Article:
Earnings on the information technology roller coaster: insight from matched employer-employee data
AbstractThis article uses matched employer-employee data for the State of Georgia to examine workers' earnings experience through the information technology (IT) sector's employment boom of the mid-1990's and bust in the early 2000s. The results show that even after controlling for pre-boom individual characteristics, transitioning out of the IT sector to a non-IT industry generally resulted in a large wage penalty. However, IT service workers who transitioned to a non-IT industry still fared better than workers who took a non-IT employment path. For IT manufacturing workers, there is no benefit to having been touched by technology, likely because of the nontransferability of manufacturing experience to other industries.
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Bibliographic InfoPaper provided by University Library of Munich, Germany in its series MPRA Paper with number 9830.
Date of creation: Oct 2006
Date of revision:
Publication status: Published in Southern Economic Journal 2.73(2006): pp. 342-361
push-pull; migration; information technology; administrative data; profit analysis;
Other versions of this item:
- Julie L. Hotchkiss & M. Melinda Pitts & John C. Robertson, 2006. "Earnings on the Information Technology Roller Coaster: Insight from Matched Employer-Employee Data," Southern Economic Journal, Southern Economic Association, vol. 73(2), pages 342â361, October.
- Julie L. Hotchkiss & M. Melinda Pitts & John C. Robertson, 2005. "Earnings on the information technology roller coaster: insight from matched employer-employee data," Working Paper 2005-11, Federal Reserve Bank of Atlanta.
- R58 - Urban, Rural, Regional, Real Estate, and Transportation Economics - - Regional Government Analysis - - - Regional Development Planning and Policy
- J61 - Labor and Demographic Economics - - Mobility, Unemployment, Vacancies, and Immigrant Workers - - - Geographic Labor Mobility; Immigrant Workers
- R23 - Urban, Rural, Regional, Real Estate, and Transportation Economics - - Household Analysis - - - Regional Migration; Regional Labor Markets; Population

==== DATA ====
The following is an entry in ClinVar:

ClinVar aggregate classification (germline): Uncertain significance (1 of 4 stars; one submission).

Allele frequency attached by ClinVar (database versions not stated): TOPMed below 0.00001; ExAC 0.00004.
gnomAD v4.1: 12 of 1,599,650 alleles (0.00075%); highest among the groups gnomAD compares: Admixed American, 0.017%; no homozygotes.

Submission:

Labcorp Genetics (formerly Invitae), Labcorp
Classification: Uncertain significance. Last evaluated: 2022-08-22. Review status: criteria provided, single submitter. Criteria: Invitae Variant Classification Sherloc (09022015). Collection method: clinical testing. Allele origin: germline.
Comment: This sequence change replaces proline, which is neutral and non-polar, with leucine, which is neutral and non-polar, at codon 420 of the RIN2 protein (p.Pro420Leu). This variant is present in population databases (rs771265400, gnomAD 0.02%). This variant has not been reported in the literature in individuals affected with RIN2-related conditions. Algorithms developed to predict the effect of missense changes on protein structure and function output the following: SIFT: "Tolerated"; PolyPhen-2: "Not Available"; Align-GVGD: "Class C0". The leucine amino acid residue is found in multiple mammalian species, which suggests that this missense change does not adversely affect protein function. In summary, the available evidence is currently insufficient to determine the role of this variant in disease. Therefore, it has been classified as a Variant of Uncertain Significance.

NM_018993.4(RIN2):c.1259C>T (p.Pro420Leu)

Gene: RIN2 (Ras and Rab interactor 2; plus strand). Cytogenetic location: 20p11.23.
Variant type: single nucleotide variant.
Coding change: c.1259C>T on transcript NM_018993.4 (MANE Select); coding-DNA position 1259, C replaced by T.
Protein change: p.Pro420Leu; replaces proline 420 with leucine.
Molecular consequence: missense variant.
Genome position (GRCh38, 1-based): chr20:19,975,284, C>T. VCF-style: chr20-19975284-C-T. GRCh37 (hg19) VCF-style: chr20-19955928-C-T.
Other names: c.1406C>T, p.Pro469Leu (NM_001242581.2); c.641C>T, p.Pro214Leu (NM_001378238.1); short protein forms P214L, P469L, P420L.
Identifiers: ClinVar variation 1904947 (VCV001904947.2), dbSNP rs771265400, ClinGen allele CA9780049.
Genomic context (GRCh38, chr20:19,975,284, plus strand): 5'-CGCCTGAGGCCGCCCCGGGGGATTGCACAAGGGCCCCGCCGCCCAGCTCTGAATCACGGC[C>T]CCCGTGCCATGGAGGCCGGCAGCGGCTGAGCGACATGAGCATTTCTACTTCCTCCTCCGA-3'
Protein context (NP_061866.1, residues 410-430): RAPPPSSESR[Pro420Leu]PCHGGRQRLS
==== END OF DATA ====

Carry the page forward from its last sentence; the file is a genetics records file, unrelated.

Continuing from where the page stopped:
Please report citation or reference errors to , or , if you are the registered author of the cited work, log in to your RePEc Author Service profile, click on "citations" and make appropriate adjustments.:
- Petra E. Todd & Kenneth I. Wolpin, 2003. "On The Specification and Estimation of The Production Function for Cognitive Achievement," Economic Journal, Royal Economic Society, vol. 113(485), pages F3-F33, February.
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- Mary C. Daly & Robert G. Valletta, 2004. "Performance of urban information technology centers: the boom, the bust, and the future," Economic Review, Federal Reserve Bank of San Francisco, pages 1-18.
- Julie L. Hotchkiss & M. Melinda Pitts & John C. Robertson, 2004. "Wage gains among job changers across the business cycle:> insight from state administrative data," Working Paper 2004-19, Federal Reserve Bank of Atlanta.
- Julie L. Hotchkiss & M. Melinda Pitts & John C. Robertson, 2006. "The push-pull effects of the information technology boom and bust: insight from matched employer-employee data," Working Paper 2006-01, Federal Reserve Bank of Atlanta.
- Hotchkiss, Julie L. & Pitts, M. Melinda & Robertson, John C., 2008. "The Push-Pull Effects of the Information Technology Boom and Bust," MPRA Paper 44800, University Library of Munich, Germany.
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